In crossing the old city of Vienna, by the way of the Kaenrtner street, from the neighborhood of the Burg to that of the Hotel Metropol, you pass not far from the St. Stephens Cathedral an apothecary's shop. Over the door is the unique sign "Apotheker zum heiligen Geist." When I first read it, I was startled with what seemed to me an unworthy appropriation of language associated in all our minds with some of our most sacred thoughts. "Apothecary to the Holy Ghost." Could this quaint sign cover up some mediaeval legend? Vienna is full of very unique usages connected with the Catholic Church. Some of them—such for example as the procession on Corpus Christi day, in which the Imperial family, the Ministers of State, the Dignitaries of the Church, the Capuchines, the Benedictines, and Franciscans, the societies and the soldiery take part,—in oriental magnificence of costume is something marvelous to behold, and is scarcely to be elsewhere seen. One must not decide too hastily. The sign always challenged my attention when I crossed the city "Apotheker zum heiligen Geist" At another point a little inn has the sign, u Zur Auge Gottes" To the eye of God. Perhaps this is a form of inviting and promising fair dealing. It is undoubtedly free from the charge of being purposely irreverent. But what does the Apothecary to the Holy Ghost mean? One day it flashed upon me. This Heiligen Geist does not mean the Holy Ghost. Heiligen means healing. It is the Apothecary to the healing spirit. This was interesting. It was quite satisfactory. We have made a special appropriation of the word as applied to spirit, but in its compound of holiday we maintain the use of the Germans. The holidays are healing days. Days when the torn or tired spirit may rest and be healed, and restored. The holy days too are healing days. The Holy Spirit is a healing spirit. I confess that this little line of reflection helped me much to understand a great deal that I saw in my recent visit to Vienna. There were numerous healing days in Austria. Let us have a healing hour. In passing from England to the Continent and especially to Austria, you go from a country of rare beauty, and towns in general of sombre look, to a country of less beauty, perhaps, but to towns that impress you at once with their bright cheerful sunny aspect. Liverpool and London are dark. They bear the stain of the Mersey and the Thames. Dwellings and shops and public buildings seem draped, in London. Vienna looks as if departing sunlight had been caught and ingrained in the walls. This remark applies to Paris, Brussels, Berlin, Frankfort, Wiesbaden, Liepsic, to Linz, to Munich, to Pesth, Innsbruck, to Kolin and Wittingan—as well as to Vienna. Paris owes possibly much of her architectural splendor to the proximity of quarries, whose blocks, easily wrought under the chisel, acquire hardness with years. This softness of the building stone has developed a race of sculptors. Vienna owes much to her command of an abundant light drab cement, which in its plastic condition invites the art of the modeller, and when the form has gained its proportions, time hardens it to very stone.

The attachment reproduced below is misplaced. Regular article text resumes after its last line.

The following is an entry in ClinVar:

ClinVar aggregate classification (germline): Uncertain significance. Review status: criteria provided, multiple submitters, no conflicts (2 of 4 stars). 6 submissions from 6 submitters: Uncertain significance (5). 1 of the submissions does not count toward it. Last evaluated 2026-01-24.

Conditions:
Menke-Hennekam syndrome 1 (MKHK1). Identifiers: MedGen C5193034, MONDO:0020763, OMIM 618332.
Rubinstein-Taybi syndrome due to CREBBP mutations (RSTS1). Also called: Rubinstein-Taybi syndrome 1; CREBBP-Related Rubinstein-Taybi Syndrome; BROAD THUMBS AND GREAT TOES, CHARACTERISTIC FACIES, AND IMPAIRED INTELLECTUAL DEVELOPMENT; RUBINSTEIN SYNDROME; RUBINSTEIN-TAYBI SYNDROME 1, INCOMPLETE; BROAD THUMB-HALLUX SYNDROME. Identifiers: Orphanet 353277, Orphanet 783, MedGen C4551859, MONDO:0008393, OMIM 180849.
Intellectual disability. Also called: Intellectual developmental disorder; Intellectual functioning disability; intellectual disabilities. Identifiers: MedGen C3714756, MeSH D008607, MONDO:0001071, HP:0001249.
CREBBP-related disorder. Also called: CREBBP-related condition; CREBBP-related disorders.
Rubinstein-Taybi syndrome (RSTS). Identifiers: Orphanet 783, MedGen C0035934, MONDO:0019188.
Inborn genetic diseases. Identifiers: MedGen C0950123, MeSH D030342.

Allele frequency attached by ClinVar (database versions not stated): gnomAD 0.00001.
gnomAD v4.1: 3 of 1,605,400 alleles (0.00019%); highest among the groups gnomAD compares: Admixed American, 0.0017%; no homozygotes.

The old city of Vienna owed its location to the junction with the Danube, of a small and now insignificant stream called the Wien. The city sprang up at the angle. The Danube is a vagabond sort of river like the Mississippi, wandering about the great plains of Austria and Hungary, cutting its way through an easily yielding soil, and forming new channels with every season of high water. The Imperial government in recent times has spent vast sums of money in carrying out plans for narrowing and confining the Danube so as to maintain its navigability. A few years ago there was the city of Vienna surrounded by a wall and ditch, and glacis, and entered through gates, while around it were numerous suburban villages. These villages have enlarged and grown together up to the glacis, and ten years ago the walls were thrown down and the ditches filled up, and a part of the glacis appropriated to buildings, and a broad avenue and parks. Now from the Danube on one side around the old city to the Danube on the other, the site of the ancient wall and ditch is occupied by a magnificent street or boulevard, some 250 feet wide, skirted throughout most of its length by long, lofty palatial blocks, often spoken of as a succession of palaces. Indeed many of them much exceed in splendor and majesty of external appearance most of the